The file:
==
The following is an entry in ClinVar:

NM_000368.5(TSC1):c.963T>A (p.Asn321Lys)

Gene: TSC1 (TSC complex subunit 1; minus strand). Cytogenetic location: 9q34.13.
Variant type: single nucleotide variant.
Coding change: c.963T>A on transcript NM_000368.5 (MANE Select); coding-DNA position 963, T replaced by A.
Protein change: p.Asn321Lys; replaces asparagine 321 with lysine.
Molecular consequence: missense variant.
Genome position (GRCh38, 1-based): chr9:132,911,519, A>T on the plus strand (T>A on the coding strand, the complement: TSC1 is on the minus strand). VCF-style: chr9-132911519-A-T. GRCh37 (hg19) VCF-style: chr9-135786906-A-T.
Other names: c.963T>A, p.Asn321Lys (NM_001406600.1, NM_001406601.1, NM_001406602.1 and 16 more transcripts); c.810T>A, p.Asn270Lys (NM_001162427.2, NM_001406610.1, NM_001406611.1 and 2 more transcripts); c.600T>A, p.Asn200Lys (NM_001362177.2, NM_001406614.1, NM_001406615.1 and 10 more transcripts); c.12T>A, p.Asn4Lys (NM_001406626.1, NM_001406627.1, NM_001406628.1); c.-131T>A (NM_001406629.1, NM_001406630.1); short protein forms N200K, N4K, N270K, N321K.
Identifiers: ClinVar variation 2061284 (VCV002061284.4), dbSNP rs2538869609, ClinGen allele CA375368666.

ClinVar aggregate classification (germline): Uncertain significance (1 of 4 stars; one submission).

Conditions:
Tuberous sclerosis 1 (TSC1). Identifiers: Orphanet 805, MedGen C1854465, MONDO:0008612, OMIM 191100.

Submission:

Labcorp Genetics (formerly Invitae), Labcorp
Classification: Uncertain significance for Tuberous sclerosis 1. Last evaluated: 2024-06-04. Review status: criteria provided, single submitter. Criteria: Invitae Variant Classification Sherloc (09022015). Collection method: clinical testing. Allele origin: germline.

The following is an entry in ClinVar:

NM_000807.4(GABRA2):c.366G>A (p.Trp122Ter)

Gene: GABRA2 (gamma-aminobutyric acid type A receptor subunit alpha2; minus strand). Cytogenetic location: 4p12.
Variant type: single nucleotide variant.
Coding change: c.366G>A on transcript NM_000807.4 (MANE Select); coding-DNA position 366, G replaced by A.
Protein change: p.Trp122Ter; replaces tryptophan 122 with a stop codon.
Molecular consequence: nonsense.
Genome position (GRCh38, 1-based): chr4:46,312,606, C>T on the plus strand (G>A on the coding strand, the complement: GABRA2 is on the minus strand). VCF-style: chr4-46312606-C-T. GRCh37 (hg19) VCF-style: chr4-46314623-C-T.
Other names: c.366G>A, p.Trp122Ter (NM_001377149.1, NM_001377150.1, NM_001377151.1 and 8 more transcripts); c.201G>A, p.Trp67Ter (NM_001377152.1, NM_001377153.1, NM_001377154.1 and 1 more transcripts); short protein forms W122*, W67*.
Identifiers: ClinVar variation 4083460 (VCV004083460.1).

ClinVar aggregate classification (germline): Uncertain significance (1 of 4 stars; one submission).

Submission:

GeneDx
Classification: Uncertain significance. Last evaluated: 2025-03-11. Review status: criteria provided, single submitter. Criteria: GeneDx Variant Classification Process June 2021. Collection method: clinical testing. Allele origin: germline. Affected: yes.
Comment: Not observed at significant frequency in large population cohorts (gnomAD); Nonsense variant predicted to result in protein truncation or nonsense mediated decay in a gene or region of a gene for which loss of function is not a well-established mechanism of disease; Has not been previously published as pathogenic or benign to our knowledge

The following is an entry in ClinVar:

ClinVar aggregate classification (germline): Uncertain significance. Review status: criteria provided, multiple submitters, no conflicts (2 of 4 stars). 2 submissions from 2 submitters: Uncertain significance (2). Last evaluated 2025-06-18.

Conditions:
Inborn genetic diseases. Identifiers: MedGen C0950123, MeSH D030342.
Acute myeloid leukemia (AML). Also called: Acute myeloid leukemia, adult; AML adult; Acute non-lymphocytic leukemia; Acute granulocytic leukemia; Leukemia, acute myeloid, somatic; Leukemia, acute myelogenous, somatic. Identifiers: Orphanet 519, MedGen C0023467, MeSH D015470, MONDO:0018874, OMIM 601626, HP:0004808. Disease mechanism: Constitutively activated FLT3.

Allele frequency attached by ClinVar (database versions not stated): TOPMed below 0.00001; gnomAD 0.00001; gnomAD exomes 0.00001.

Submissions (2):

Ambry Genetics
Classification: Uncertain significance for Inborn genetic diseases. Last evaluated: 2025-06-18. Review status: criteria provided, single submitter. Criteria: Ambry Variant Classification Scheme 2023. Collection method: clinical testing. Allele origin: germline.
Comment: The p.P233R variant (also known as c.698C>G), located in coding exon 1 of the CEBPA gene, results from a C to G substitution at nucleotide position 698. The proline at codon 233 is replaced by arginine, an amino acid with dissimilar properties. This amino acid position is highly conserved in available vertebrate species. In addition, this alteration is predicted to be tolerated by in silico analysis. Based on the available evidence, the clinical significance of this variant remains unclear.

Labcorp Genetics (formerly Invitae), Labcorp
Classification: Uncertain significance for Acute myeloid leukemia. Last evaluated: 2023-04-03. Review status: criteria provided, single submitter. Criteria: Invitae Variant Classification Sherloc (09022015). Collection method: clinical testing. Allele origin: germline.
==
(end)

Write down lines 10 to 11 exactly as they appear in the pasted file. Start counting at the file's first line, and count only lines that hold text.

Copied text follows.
Identifiers: ClinVar variation 2061284 (VCV002061284.4), dbSNP rs2538869609, ClinGen allele CA375368666.

ClinVar aggregate classification (germline): Uncertain significance (1 of 4 stars; one submission).